Wednesday, May 16, 2007

Bayan Jabr and the Chilling Gangs of Iraq

So you know those daily news reports you see about mutilated bodies being found and catastrophic bombings? Well it’s not random.

The choice of “soft targets” like markets -- often selected to maximize civilian casualties -- and attacks against a specific community like the Iraqi Shi’ite Muslims of Sadr City in eastern Baghdad are by design, intended to provoke the genocidal passions of civil war. And unfortunately it often works. The more provocative the attacks, the more difficult it can be to contain the retaliatory violence.

Look what happened on November 23, 2006 and the day after. A series of six car bombs and at least two mortars ripped through Sadr City, killing at least 215 Iraqis and injured another 257. The next morning, Shi’ite militiamen retaliated by carrying out extrajudicial killings of dozens of Sunni Muslims. CBS/AP reported militia men dousing 6 Sunni Muslims in kerosene and burning them alive, and the Abu Hanifa mosque, Baghdad’s holiest Sunni Muslim shrine, came under mortar attack.

An escalating cycle of tit-for-tat violence in Iraq and a loss of public confidence here at home clearly led President Bush to reach for a “change in strategy.” Previously for years, the “we will stand down as the Iraqis stand up” mantra defined the Bush/Rumsfeld approach to achieving “victory.” But they failed to recognize the growing pressures of sectarian politics and civil war, or reverse the decisions (particularly by the unrepentant L. Paul Bremer) that ratcheted up those pressures.

There is no better documentary to see all of these disastrous consequences in full display than Gangs of Iraq, a joint production of FRONTLINE and the America at a Crossroads series. I’ve been talking with our NGO colleagues in Washington about showing the one-hour film, which I also recommend for college campuses and communities. You can watch it online here.

Here’s the opening lines of the transcript:
ANNOUNCER: In a divided country, America set out to train Iraqi forces.
NIR ROSEN, Author and Journalist: They were loyal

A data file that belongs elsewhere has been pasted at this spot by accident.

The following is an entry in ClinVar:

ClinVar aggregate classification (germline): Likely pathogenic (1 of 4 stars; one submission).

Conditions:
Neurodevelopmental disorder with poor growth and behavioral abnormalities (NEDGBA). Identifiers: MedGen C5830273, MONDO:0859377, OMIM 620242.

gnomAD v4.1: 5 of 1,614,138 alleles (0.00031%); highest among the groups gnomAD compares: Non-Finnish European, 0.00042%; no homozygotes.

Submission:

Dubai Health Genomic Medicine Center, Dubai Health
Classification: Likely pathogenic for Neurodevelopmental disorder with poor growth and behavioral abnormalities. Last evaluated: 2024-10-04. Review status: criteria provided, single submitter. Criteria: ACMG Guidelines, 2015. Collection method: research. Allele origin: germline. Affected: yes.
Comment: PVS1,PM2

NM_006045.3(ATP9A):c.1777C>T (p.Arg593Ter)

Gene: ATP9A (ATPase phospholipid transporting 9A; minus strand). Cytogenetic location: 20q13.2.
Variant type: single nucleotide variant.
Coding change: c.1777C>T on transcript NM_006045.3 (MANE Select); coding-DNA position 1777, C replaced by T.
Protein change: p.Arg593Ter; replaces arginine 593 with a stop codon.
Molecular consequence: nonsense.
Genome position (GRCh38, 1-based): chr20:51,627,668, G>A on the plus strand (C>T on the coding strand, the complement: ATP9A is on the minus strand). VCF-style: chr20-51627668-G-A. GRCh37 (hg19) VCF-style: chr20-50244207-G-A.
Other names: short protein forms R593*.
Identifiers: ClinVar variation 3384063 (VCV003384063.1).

to Moqtada al Sadr, to Abdul Aziz Hakim, but not to the Iraqi state and not to
anybody in the Green Zone.
ANNOUNCER: Now Iraq is even more divided.
DEXTER FILKINS, New York Times Baghdad Bureau, 2003-06: We started hearing reports of death squads, kidnapping rings, extrajudicial killings.
ANNOUNCER: And less secure.
MATT SHERMAN, Ministry of Interior Adviser, 2003-05: My
fear is that what we're doing is equipping Iraqis for civil war.

Photo of Bayan Jabr, former Minister of Interior. Jabr now serves as Iraq's Finance Minister.
Particularly chilling is the interview with Bayan Jabr, a top deputy in the Supreme Council for Islamic Revolution in Iraq (SCIRI), a major Shi'ite political party originally sponsored by Tehran. After his appointment as Minister of Interior following the January 2005 elections, he began staffing commando units with Badr Corps commanders. Soon after, there were reports of death squads operating out of the Interior Ministry. By November 2006, U.S. forces began discovering torture chambers in buildings run by the Interior Ministry. It’s impossible to watch Jabr flagrantly deny all of these reports including the eyewitness accounts of our troops and the bona fide testimonials of torture survivors without shouting at him.

If you only have time to watch one 10-minute chapter, watch chapter four which includes the Jabr interview.

4 comments:

Anonymous said...

Do you really think that the people of Iraq have any concept much less appreciation of democracy?

Anonymous said...

Is Jabr a descendant of Heinrich Himmler?

erglerg said...

i saw the gangs of iraq documentary too on pbs and was blown away. it was a very well done doc. the whole america at a crossroads series was really well done i thought.

Erik K. Gustafson said...

Re: erglerg, do you think EPIC should urge our members to host house parties with the documentary. "Gangs of Iraq" is only an hour long, which is an ideal length for discussion afterwards. We're looking for a couple films that educate and lead to the kind of frank disc. that's needed about the best way forward in Iraq. What do you think?

Re: Anonymous1 - I think the people of Iraq have as much appreciation for democracy as America's colonial forebears. The problem largely relates to the "democracy" that we imposed on Iraq, which created a fundamental contradiction and contributed to the conflict that has made progress in Iraq so difficult. Remember, the essense of democracy is the humbling of power, and the vast majority of Iraqis both welcomed the end of Saddam Hussein and -- following initial Sunni Arab rejection -- participated in Iraq's most recent national elections. Don't allow the car bombs and suicide attacks of a tiny few speak for the overwhelming majority of Iraqis who voted. Sadly, the U.S. media rarely offers them equal time. As the ratings game goes, "what bleeds, leads."

 
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